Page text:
Product Details

HarperCollins Publishers
Publication date:
Harper Perennial Series
Edition description:
First Edition
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Product dimensions:
5.31(w) x 8.00(h) x 0.87(d)

Read an Excerpt

Chapter One

Cultural Relativism

"Cost of Living"
TNG: Episode 120
Stardate: 45733.6
Original Air Date: Week of April 20, 1992

Ship psychologist Deanna Troi's efforts to help Lieutenant Worf teach his young son, Alexander, the value of responsibility are immediately undermined by her irrepressible mother, Lwaxana, who spirits the young impressionable boy off to a holodeck community"where there are no rules.'" Deanna barely recovers from the havoc her mother wreaked when Lwaxana drops a bombshell: she's marrying Minister Campio of Kostolain -- a man she's never actually met. Lwaxana also announces that she will be going against her own Betazoid wedding customs by wearing a traditional Kostolain wedding gown at the ceremony. That shocks Deanna even more. After all, in an orthodox Betazoid wedding ceremony, the bride appears completely nude.

If you were Lwaxana Troi, what would you have done? Should you "go the full monty," just because that's what your family expects you to do? What if you knew it would make your husband-to-be feel uncomfortable? What if it made you feel uncomfortable? What's more important, honoring a wedding tradition or laying the groundwork for a happy marriage?

We all know that from ancient times right on through to the 24th-century world of Star Trek, ideas of love, marriage, and right and wrong in general have differed from culture to culture. Many people happen to believe that the customs of diverse cultures are what forms the basis of morality for those cultures. This is known among ethicists as "cultural relativism." No one culture's customs can everbe evaluated as right or wrong, the theory goes, as that would suggest the existence of some universal standard of morality independent of people's opinions. Because ethical judgments do not have a standard of morality, any belief about right or wrong is entirely arbitrary and therefore relative.

Cultural relativism has its good points. For one, it warns us against the danger of ethnocentrism, an attitude that assumes the values of our own particular society are also best for everyone else. There's a lot of ethnocentric thinking going on in "Cost of Living," mostly on the part of the Kostolains. It's not enough that Lwaxana is abandoning ancient Betazoid tradition for her upcoming nuptials -- they expect her to adopt all of their customs without giving any consideration to her own.

Cultural relativism also tells us that a custom that we personally find offensive is not necessarily immoral. Perhaps some of you who are parents were momentarily put off by the erotic dancer who entertains Lwaxana, Alexander, and the other "free spirits" at the end of the "mud bath" scene in "Cost of Living." Not that you have anything against erotic dancers or communal mud baths. It's just that the idea of an impressionable young boy lounging buck-naked with several equally nude adults might strike you as odd. Fair enough. But just because it's odd to you, a cultural relativist would say, doesn't necessarily make it wrong for everyone.

Which, in a sense, is basically what Star Trek is all about. Gene Roddenberry a man who was very open-minded about the customs of different cultures, said so himself: "[By the 23rd century, we] will have learned to take a delight in the essential differences between men and between cultures. [We] will learn that differences and attitudes are a delight, part of life's exciting variety not something to fear."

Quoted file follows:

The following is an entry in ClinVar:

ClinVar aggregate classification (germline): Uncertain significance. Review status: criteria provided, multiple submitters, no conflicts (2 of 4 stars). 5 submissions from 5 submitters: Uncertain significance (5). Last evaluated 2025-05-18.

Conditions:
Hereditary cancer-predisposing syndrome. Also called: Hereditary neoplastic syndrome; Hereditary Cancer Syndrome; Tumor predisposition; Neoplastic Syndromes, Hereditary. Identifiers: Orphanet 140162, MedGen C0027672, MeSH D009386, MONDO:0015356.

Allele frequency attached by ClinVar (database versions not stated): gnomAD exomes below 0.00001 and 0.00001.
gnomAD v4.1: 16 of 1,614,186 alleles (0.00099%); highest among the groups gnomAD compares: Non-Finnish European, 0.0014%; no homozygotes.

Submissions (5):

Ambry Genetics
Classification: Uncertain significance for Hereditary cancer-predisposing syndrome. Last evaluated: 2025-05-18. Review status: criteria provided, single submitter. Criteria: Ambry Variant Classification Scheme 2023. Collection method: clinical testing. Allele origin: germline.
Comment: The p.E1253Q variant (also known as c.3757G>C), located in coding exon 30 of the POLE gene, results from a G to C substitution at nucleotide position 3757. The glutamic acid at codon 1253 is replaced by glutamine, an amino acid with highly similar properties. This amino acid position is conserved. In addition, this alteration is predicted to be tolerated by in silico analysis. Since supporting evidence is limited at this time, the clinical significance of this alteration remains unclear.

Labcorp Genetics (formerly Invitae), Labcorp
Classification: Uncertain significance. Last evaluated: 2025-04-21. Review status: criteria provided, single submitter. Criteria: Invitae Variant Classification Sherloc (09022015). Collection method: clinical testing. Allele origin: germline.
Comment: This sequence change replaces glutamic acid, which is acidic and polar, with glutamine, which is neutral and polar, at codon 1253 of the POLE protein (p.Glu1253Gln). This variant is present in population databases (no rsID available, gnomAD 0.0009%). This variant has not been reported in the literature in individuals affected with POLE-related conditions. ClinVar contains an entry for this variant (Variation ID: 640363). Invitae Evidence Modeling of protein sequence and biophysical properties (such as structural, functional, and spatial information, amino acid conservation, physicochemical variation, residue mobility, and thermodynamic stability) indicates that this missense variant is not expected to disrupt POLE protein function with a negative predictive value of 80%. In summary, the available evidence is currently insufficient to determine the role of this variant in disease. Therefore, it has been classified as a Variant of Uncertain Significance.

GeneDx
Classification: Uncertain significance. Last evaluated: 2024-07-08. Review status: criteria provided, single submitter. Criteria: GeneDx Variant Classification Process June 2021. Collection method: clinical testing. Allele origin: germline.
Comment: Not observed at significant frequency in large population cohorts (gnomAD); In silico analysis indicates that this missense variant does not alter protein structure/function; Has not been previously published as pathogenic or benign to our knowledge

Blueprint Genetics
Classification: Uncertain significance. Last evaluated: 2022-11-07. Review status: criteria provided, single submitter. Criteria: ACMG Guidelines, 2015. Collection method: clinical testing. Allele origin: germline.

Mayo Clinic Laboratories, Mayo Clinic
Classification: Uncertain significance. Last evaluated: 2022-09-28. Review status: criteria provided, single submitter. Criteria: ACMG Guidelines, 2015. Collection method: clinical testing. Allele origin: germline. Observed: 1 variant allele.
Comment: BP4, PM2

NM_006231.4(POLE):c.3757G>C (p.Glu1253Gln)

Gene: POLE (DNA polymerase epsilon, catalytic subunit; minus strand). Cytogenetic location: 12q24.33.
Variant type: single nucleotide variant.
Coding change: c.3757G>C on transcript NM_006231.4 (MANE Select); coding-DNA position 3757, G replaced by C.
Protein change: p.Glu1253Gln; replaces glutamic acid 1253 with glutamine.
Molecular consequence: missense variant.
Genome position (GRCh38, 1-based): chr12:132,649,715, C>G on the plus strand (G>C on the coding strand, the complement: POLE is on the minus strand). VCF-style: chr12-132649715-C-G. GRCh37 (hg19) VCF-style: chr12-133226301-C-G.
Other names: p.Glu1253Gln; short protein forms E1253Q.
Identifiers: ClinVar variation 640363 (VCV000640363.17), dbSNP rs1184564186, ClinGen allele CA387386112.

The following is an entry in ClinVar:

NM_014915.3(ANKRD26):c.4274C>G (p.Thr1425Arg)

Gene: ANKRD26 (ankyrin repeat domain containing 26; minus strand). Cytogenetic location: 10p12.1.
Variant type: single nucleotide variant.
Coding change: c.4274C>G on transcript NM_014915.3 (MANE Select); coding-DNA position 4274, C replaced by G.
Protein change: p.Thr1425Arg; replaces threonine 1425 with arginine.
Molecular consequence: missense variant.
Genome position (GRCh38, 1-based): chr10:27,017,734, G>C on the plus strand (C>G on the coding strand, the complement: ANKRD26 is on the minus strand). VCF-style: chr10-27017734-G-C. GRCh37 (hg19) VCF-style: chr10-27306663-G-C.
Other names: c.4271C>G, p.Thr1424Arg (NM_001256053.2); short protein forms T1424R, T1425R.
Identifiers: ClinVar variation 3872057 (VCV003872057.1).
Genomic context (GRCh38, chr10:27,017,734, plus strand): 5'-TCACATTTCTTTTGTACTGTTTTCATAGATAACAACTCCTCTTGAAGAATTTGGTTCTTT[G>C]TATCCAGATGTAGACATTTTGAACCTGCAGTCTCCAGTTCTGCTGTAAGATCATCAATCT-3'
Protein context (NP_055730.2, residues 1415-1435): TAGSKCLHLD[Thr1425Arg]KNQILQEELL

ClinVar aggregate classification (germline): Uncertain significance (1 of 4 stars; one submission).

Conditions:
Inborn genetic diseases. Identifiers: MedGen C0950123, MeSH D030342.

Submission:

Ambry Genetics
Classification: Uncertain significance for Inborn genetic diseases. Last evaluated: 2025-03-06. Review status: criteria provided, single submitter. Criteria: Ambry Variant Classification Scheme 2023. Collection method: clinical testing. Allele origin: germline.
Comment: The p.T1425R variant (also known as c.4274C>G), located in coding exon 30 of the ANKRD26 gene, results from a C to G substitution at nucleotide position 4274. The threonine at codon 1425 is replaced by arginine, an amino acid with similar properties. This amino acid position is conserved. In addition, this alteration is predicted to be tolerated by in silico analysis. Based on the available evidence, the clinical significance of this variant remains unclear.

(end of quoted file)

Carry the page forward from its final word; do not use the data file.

Facts Versus Values

Now, you might say, "Sure, some aspects of cultural relativism are a recurring theme on Star Trek. But does that make cultural relativism the basis of the ethics of Star Trek?" It would certainly appear to be. Perhaps the best way to find out for sure is to look at what cultural relativism really is, so that we can easily identify it when we see it.

According to James Rachels, a contemporary American ethicist, cultural relativism is a theory that makes six basic claims:

  1. Different societies have different moral codes.
  2. There is no objective standard that can be used to judge one societal code better than another.
  3. The moral code of our own society has no special status; it is merely one among many.
  4. There is no "universal truth' in ethics-that is, there are no moral truths that hold for all peoples at all times.
  5. The moral code of a society determines what is right within that society; that is, if the moral code of a society says that a certain action is right, then that action is right, at least within that society.
  6. It is mere arrogance for us to try to judge the conduct of other peoples. We should adopt an attitude of tolerance toward the practices of other cultures.

According to Rachels, these six propositions are independent of one another, in that some of them might be true even if others are false. Using "Cost of Living" as our model, let's see how each claim is important in not just understanding but also evaluating cultural relativism.

1.Different societies have different moral codes. We see at least three examples in this story alone: the Betazoids, with their unique wedding custom in which the bride appears nude; the Kostolains, with their rigid adherence to protocol, procedure, and ceremony; and the colony of free spirits, where no rules apply (other than the pursuit of happiness).

It's important to note that the claim itself ("Different societies have different moral codes") is a descriptive statement -- that is, a statement that addresses the facts without making any value judgments. When Lwaxana tells Deanna she's adapting to Kostolain custom because she knows Campio would not approve of a traditional Betazoid wedding, she's merely stating a fact about Campio to Deanna. Sociologists, anthropologists, psychologists, and others trained in the social sciences rely on descriptive statements because they provide important clues in learning how different people behave in a given society...

The Ethics of Star Trek. Copyright © by Judith Barad. Reprinted by permission of HarperCollins Publishers, Inc. All rights reserved. Available now wherever books are sold.